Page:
Crypto Investors: Man the F Up — Future of Crypto Market

Crypto Investors: Man the F Up —  Future of Crypto Market

1) Yesterday, your editor stuck his flag in the ground and said ignore the volatility in the crypto market.

The working thesis: You should either be in it for the long term or don’t dabble.

You can see why I say that today. The Bitcoin [BTC] price has rallied 19% and Ethereum’s 36%.

That’s today.

Yesterday morning I wrote to a friend who’s heavily invested in bitcoin and Ethereum (more than a million dollars)…and the price action was still looking ugly.

He’s a private investor. But I asked him what he’d tell his subscribers (if he had any) on such a big dip.

He told me, in part:

From a non-monetary lens bitcoin is a weirdly reflexive asset, so everything bad in the short term is good in the long term.

So China banning bitcoin mining in the last week might be bad in the short term, but over the long term it’s probably the most bullish thing in 2 years. It crosses two bear cases:

A) That china controls bitcoin and,

B) Bitcoin is polluting because it runs on coal in China.

Same goes for everything. Elon tweeting bitcoin is bad will move the price short term, but the market eventually becomes immune to it all.

Also, man the f*** up. We’re still up 400% on a reasonable time frame. The core thesis is still intact, all investment is speculative so who knows what happens in the future but this is just another Tuesday in crypto.

Well put, I say!

My colleague Greg Canavan also touched on the importance of viewing this in the larger picture yesterday too. He said:

Crypto is in the price discovery phase. No one knows what the real value of each particular coin is.

But these coins are the foundation of a new, tech-based financial system that cuts out the “trusted” middleman and replaces it with mathematical code.

Its potential to revolutionise financial markets and society as a whole is too great for it to be over based on a price crash.

In order to really understand it, you need to separate the “price” from the technology. Ryan Dinse and I had a conversation about this — what gives bitcoin and other cryptos their value — last week for New Money Investor readers.

We’ve been at pains to point out that the price action is secondary. Understand the bigger picture first. Understand what it is that contributes to their value and the price action becomes easier to understand.

REVEALED: What’s Next for Aussie Gold Stock Prices? Learn more.

Don’t forget you still have time to sign up for our latest service that Greg mentions called New Money Investor.

If the world of crypto doesn’t make sense to you, then we have everything you need to know here.

2) What’s going on in iron ore? The price has dropped down well under US$200 a tonne now.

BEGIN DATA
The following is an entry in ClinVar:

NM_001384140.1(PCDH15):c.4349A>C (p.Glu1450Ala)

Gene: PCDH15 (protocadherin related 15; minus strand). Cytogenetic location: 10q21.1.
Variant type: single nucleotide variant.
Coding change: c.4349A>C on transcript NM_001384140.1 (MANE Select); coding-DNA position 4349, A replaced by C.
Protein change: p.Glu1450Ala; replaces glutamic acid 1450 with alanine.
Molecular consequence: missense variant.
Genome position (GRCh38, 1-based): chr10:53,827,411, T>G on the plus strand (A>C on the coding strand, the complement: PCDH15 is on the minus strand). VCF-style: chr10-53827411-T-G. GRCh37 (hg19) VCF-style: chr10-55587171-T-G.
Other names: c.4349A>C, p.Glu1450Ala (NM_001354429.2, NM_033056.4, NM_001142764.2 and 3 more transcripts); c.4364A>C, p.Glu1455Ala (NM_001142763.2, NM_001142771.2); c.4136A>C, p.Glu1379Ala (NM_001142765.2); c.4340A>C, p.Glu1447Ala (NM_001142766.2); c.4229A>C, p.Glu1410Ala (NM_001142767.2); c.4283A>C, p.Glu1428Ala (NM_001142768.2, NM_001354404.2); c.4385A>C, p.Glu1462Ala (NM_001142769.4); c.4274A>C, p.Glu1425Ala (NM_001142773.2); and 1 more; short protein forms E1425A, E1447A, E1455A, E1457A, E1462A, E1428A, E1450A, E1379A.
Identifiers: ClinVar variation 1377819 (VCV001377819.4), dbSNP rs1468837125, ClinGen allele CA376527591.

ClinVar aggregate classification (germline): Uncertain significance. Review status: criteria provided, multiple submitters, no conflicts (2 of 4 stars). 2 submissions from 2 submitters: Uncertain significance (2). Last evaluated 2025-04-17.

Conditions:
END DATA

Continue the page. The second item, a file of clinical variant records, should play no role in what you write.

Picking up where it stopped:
The Chinese authorities are certainly doing everything they can to jawbone what they call ‘excessive speculation’.

The price is now down more than 20% from the record high it hit recently.

However, it’s not clear that excessive speculation was responsible for the price rise in the first place.

Aggregate volume in Chinese futures for steel and iron ore are way off record highs, according to industry analyst Robert Rennie.

World steel demand is strong. It was up 23% in April 2021.

While there’s no doubt that iron ore is under some short-term pressure, it still remains a very profitable and interesting sector.

For example, Fortescue Metals Group Ltd [ASX:FMG] is currently the best yield stock on the Aussie market. The dividend yield is more than 10% if it does nothing but hold last year’s level.

It will likely be better than last year. Fortescue (and Rio) may even pay a special dividend because the going has been so good lately.

But can you trust the iron ore price not to collapse on you? I think you can, at least as of now.

There is only so far and for so long that Chinese authorities can talk down the price. If steel demand remains this strong, then the price should hold above US$150.

Such an outcome would leave the big players BHP, Rio Tinto, and Fortescue as very profitable operators. It could also see them rerate sometime this year.

Most of the investment banks had iron ore pegged under US$150 for FY22.

Granted, that outcome may still come about.

But if iron ore can hold then you have some very nice dividend yields and modest earning multiples on the big miners. That should support their prices over the medium term.

I’m not saying they’re a buy today, but this dynamic bears close watching. Stay tuned for opportunity here.


Callum Newman Signature

Callum Newman,
Editor, The Daily Reckoning Australia

PS: Our publication The Daily Reckoning is a fantastic place to start your investment journey. We talk about the big trends driving the most innovative stocks on the ASX. Learn all about it here.